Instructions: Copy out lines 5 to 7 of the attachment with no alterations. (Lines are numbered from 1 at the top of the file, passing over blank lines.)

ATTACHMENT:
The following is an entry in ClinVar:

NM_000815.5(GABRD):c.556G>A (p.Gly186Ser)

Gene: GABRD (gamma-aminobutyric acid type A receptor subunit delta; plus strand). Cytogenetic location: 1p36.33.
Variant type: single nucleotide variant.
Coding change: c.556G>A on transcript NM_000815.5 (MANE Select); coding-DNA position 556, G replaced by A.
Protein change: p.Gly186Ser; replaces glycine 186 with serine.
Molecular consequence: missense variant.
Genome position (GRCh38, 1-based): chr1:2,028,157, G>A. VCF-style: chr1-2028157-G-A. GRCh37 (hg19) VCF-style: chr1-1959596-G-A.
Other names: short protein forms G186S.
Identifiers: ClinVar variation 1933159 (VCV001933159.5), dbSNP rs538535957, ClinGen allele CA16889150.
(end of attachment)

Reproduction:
Coding change: c.556G>A on transcript NM_000815.5 (MANE Select); coding-DNA position 556, G replaced by A.
Protein change: p.Gly186Ser; replaces glycine 186 with serine.
Molecular consequence: missense variant.